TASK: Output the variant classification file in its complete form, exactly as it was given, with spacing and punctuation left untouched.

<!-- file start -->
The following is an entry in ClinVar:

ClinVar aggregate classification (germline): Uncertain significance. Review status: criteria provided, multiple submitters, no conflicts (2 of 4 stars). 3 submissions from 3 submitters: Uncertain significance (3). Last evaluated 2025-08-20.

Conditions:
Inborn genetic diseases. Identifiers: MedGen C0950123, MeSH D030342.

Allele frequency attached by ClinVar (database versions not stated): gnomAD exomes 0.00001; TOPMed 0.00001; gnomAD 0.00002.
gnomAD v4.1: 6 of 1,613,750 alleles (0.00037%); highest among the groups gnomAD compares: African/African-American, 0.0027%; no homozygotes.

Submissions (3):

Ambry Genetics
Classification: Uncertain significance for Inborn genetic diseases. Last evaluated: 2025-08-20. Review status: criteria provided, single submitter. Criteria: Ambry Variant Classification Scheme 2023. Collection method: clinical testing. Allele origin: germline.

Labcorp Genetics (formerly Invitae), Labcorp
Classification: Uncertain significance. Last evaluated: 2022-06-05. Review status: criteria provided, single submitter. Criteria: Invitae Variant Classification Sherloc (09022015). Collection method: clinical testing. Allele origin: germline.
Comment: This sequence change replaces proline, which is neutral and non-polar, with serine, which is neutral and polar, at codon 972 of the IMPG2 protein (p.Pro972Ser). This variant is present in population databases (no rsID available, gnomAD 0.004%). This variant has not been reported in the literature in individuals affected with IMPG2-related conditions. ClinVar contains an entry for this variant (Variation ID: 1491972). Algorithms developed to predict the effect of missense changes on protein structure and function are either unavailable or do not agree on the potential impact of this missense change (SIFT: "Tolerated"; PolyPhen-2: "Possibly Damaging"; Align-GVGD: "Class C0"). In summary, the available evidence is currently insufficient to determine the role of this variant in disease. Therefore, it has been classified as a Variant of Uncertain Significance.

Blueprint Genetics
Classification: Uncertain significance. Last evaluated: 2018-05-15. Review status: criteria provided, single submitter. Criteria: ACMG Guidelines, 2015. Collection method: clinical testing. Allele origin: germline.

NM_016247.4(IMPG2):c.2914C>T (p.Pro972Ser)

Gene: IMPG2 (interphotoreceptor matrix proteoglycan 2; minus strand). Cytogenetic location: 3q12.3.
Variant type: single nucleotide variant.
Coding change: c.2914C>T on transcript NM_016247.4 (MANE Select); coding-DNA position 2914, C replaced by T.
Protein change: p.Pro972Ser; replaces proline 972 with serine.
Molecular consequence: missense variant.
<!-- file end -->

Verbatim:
The following is an entry in ClinVar:

ClinVar aggregate classification (germline): Uncertain significance. Review status: criteria provided, multiple submitters, no conflicts (2 of 4 stars). 3 submissions from 3 submitters: Uncertain significance (3). Last evaluated 2025-08-20.

Conditions:
Inborn genetic diseases. Identifiers: MedGen C0950123, MeSH D030342.

Allele frequency attached by ClinVar (database versions not stated): gnomAD exomes 0.00001; TOPMed 0.00001; gnomAD 0.00002.
gnomAD v4.1: 6 of 1,613,750 alleles (0.00037%); highest among the groups gnomAD compares: African/African-American, 0.0027%; no homozygotes.

Submissions (3):

Ambry Genetics
Classification: Uncertain significance for Inborn genetic diseases. Last evaluated: 2025-08-20. Review status: criteria provided, single submitter. Criteria: Ambry Variant Classification Scheme 2023. Collection method: clinical testing. Allele origin: germline.

Labcorp Genetics (formerly Invitae), Labcorp
Classification: Uncertain significance. Last evaluated: 2022-06-05. Review status: criteria provided, single submitter. Criteria: Invitae Variant Classification Sherloc (09022015). Collection method: clinical testing. Allele origin: germline.
Comment: This sequence change replaces proline, which is neutral and non-polar, with serine, which is neutral and polar, at codon 972 of the IMPG2 protein (p.Pro972Ser). This variant is present in population databases (no rsID available, gnomAD 0.004%). This variant has not been reported in the literature in individuals affected with IMPG2-related conditions. ClinVar contains an entry for this variant (Variation ID: 1491972). Algorithms developed to predict the effect of missense changes on protein structure and function are either unavailable or do not agree on the potential impact of this missense change (SIFT: "Tolerated"; PolyPhen-2: "Possibly Damaging"; Align-GVGD: "Class C0"). In summary, the available evidence is currently insufficient to determine the role of this variant in disease. Therefore, it has been classified as a Variant of Uncertain Significance.

Blueprint Genetics
Classification: Uncertain significance. Last evaluated: 2018-05-15. Review status: criteria provided, single submitter. Criteria: ACMG Guidelines, 2015. Collection method: clinical testing. Allele origin: germline.

NM_016247.4(IMPG2):c.2914C>T (p.Pro972Ser)

Gene: IMPG2 (interphotoreceptor matrix proteoglycan 2; minus strand). Cytogenetic location: 3q12.3.
Variant type: single nucleotide variant.
Coding change: c.2914C>T on transcript NM_016247.4 (MANE Select); coding-DNA position 2914, C replaced by T.
Protein change: p.Pro972Ser; replaces proline 972 with serine.
Molecular consequence: missense variant.